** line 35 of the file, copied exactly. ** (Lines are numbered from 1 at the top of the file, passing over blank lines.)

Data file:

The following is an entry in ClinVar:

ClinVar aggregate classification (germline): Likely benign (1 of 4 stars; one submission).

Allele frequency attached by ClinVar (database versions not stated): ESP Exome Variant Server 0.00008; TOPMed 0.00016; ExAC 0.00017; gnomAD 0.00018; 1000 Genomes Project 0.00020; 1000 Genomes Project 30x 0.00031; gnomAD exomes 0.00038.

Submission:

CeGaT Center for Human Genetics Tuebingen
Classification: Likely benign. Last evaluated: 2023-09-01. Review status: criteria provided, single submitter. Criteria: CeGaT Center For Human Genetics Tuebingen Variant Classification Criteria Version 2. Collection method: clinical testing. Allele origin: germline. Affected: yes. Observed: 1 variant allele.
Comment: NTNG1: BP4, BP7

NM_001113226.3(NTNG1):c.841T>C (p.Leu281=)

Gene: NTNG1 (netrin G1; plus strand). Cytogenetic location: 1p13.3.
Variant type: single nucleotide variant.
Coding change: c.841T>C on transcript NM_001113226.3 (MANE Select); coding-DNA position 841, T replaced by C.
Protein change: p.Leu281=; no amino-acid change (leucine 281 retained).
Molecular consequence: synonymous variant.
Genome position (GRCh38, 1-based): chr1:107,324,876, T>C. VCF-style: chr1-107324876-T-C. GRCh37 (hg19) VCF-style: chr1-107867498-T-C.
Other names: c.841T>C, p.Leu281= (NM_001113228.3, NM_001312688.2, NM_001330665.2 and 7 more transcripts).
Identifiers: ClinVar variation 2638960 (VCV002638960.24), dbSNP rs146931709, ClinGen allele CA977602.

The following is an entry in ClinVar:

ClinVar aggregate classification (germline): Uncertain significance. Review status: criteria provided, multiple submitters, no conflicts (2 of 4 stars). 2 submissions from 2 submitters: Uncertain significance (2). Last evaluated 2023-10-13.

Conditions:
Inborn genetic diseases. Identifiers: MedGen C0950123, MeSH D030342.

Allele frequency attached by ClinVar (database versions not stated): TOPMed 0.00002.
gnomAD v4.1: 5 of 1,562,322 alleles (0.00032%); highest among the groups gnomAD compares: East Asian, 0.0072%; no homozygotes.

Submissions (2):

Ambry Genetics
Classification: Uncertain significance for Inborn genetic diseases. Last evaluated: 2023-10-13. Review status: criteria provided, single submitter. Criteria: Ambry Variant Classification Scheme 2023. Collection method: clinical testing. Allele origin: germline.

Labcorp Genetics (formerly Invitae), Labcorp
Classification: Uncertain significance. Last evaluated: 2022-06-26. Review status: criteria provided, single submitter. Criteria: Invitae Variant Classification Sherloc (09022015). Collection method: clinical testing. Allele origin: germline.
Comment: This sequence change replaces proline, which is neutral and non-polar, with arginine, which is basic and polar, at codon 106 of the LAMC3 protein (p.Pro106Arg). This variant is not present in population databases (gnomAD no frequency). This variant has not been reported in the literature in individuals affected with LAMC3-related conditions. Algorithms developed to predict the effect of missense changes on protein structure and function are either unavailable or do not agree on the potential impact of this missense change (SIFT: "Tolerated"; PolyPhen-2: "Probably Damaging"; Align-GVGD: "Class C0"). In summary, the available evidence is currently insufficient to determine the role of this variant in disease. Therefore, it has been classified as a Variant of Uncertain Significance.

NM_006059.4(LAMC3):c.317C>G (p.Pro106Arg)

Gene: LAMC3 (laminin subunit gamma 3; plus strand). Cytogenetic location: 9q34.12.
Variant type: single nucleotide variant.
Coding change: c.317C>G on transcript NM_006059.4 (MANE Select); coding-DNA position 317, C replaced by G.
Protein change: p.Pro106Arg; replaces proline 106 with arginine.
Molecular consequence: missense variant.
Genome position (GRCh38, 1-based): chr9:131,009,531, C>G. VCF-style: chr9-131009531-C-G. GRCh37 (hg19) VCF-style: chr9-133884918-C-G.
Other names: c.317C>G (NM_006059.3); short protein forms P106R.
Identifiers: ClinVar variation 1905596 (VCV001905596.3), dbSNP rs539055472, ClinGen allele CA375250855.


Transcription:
Genome position (GRCh38, 1-based): chr9:131,009,531, C>G. VCF-style: chr9-131009531-C-G. GRCh37 (hg19) VCF-style: chr9-133884918-C-G.